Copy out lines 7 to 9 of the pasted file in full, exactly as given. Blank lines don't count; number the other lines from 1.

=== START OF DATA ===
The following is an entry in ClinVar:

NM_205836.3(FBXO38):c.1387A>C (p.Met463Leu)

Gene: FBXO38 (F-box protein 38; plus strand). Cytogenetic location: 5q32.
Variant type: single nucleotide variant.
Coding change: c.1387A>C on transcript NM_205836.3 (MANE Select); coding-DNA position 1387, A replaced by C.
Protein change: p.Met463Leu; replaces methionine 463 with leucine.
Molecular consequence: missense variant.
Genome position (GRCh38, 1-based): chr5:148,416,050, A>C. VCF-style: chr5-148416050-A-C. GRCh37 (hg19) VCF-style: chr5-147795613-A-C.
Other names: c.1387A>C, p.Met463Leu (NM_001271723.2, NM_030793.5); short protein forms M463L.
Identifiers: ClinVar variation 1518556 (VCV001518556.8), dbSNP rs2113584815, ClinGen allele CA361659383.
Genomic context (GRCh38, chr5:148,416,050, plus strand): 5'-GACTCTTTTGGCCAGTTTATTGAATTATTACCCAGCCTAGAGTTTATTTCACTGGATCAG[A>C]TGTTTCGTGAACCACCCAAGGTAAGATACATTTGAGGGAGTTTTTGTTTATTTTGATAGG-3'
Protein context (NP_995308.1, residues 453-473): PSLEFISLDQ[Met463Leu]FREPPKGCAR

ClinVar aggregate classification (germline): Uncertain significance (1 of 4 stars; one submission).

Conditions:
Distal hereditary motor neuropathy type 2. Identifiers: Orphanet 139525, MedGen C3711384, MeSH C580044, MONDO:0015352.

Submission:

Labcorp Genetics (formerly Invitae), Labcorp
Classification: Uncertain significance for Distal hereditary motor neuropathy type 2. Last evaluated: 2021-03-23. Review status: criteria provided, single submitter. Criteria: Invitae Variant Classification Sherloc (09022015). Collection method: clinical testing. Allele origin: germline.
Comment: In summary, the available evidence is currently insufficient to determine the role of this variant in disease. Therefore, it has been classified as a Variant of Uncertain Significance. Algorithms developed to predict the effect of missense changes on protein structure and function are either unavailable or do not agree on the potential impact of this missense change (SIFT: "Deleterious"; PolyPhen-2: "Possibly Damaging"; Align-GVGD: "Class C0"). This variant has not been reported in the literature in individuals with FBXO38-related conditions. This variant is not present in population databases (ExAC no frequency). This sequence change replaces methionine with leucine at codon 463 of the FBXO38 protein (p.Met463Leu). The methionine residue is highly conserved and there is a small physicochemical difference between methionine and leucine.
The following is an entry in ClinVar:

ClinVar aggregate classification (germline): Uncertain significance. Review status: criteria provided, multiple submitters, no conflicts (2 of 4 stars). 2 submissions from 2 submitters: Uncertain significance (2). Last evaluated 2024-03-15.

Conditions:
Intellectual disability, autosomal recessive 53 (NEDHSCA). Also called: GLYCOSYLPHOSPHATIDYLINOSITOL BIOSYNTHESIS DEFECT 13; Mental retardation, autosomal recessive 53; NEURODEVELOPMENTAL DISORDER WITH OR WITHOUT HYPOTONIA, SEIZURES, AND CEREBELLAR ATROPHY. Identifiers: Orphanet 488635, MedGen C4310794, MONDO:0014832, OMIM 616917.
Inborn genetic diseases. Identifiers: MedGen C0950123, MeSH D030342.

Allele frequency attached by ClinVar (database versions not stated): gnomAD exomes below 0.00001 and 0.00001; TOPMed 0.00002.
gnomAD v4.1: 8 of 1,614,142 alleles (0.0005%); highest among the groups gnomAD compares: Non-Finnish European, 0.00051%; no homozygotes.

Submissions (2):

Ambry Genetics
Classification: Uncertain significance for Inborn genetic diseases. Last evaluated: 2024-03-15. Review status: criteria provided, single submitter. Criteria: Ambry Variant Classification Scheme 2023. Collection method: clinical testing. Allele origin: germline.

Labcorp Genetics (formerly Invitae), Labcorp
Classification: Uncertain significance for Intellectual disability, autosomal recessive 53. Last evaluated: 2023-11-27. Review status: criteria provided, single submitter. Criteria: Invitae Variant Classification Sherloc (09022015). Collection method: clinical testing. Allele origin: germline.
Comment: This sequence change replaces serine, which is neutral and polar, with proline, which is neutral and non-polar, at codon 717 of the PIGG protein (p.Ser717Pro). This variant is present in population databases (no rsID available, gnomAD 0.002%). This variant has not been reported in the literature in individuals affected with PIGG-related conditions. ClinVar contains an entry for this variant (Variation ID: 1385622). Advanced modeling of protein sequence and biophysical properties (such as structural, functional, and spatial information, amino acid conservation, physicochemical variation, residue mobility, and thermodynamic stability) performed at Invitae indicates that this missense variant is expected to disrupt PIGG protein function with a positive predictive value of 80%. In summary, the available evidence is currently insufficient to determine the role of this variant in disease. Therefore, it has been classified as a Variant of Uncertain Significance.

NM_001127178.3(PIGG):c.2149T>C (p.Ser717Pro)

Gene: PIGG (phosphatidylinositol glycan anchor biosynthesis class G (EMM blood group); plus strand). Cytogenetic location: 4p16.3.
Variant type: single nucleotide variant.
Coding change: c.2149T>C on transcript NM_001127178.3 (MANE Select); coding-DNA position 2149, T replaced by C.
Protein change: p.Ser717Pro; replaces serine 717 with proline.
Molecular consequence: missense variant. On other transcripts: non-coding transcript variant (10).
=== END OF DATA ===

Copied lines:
Molecular consequence: missense variant.
Genome position (GRCh38, 1-based): chr5:148,416,050, A>C. VCF-style: chr5-148416050-A-C. GRCh37 (hg19) VCF-style: chr5-147795613-A-C.
Other names: c.1387A>C, p.Met463Leu (NM_001271723.2, NM_030793.5); short protein forms M463L.